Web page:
Global Voices Online
Wednesday, November 22, 2006
Maidan Nezalezhnosti, Kyiv, Ukraine: two years since the beginning of the Orange Revolution - by Veronica Khokhlova
Nov. 22 marks the second anniversary of the Orange Revolution in Ukraine, but little orange has been visible on the streets of Kyiv today. A crowd gathered at Independence Square (Maidan Nezalezhnosti), but it was nowhere near as numerous as last year.
Victor Yushchenko, who became Ukraine's president largely thanks to the peaceful protests of 2004, celebrated this day away from Maidan. He invited Ukraine's current prime minister Victor Yanukovych to the reception at Mariyinsky Palace; Yanukovych, who might have stolen the 2004 election if it hadn't been for the mass protests, didn't show up.
Below is what one Ukrainian blogger - LJ user didaio of Dnipropetrovsk - has been thinking (UKR) today:
I opened the closet today and hesitated for a very long time as to whether to put on an orange ribbon or not. I ended up wearing it.
Spent the whole day in doubts over whether I should send greetings via SMS.
And only in the evening, as I turned on the music of THOSE days [...] and turned off the lights in the room, did I realize how important this day was for me. I began sending instant messages to friends, and each name in my address book brought about memories from THOSE days. Many of my today's friends appeared only thanks to THOSE days. And nearly half of these contacts oppose those events.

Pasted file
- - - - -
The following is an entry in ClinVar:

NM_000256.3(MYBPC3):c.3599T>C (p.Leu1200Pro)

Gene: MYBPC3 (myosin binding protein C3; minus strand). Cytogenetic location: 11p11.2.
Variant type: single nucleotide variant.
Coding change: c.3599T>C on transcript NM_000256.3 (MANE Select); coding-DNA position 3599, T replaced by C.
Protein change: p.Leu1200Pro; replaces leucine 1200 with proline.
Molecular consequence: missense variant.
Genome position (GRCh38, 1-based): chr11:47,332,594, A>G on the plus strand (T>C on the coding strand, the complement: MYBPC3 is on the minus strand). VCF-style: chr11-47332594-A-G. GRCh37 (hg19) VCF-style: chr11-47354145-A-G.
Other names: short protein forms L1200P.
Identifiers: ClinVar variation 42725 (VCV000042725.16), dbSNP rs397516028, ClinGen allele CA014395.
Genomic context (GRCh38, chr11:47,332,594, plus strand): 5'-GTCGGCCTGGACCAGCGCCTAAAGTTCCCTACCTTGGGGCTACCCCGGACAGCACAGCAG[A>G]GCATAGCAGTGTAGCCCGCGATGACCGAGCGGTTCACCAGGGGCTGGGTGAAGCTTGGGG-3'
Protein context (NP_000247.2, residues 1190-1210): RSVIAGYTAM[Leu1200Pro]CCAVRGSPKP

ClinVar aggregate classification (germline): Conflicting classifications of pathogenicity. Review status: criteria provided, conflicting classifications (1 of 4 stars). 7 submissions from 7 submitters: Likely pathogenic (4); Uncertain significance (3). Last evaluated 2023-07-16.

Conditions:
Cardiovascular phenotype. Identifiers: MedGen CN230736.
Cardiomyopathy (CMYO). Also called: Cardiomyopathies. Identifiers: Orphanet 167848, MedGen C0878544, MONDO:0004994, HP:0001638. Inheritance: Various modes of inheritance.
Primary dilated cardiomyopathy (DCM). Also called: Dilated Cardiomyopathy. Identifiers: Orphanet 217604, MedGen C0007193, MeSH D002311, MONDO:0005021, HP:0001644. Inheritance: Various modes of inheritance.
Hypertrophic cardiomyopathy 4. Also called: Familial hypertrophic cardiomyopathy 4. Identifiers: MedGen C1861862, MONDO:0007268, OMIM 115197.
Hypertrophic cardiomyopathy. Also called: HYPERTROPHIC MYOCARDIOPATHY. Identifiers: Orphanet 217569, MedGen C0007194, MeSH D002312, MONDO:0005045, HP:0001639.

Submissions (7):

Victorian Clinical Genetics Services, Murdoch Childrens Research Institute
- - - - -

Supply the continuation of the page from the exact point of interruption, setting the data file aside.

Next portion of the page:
Sending instant messages helped me understand one important thing - Ukraine is indeed one. People with different worldviews live in it, with different views on their own future and the future of their country, but this shouldn't disunite them to the point when they become enemies.
[...] Supporters of Yanukovych, among my dear ones and my friends, were not supporting falsifications, they were for another path for Ukraine. Same as we were at Maidan not because of Yushchenko, but because we wanted changes for Ukraine.
I don't know how long this confrontation between Ukrainians is going to last. I wish each of us gave others the right to have their own opinion. I'd like Ukrainian politicians not to ruin my country. But all this, unfortunately, is more like fantasy, dreams, not something that's possible, reality.
One thing I know for sure - this day is the dearest of all the rest for me. And no politician will manage to ruin my memories of the Orange revolution! I hold these days dear because they united millions of people. Nothing like this had ever happened in Ukraine's history.
P.S. Yesterday, in his TV interview, Yushchenko said that Maidan's main achievement, Freedom, cannot be stopped. Unfortunately, it can be stopped. Ukraine still can go back, and slowly is moving back, to the pre-Maidan times. Today, it's not just the old faces that have come to power - they have brought the old politics with them.
Today, head of President Yushchenko's press service has refused to accredit [Ukrainska Pravda], explaining that an Internet publication is [not considered legitimate]. Yushchenko invited Victor Yanukovych to the celebration of Freedom Day - and [Yanukovych] didn't come.
All this is taking us back to yesterday. And we keep silent and once again get disappointed in our leaders. ENOUGH!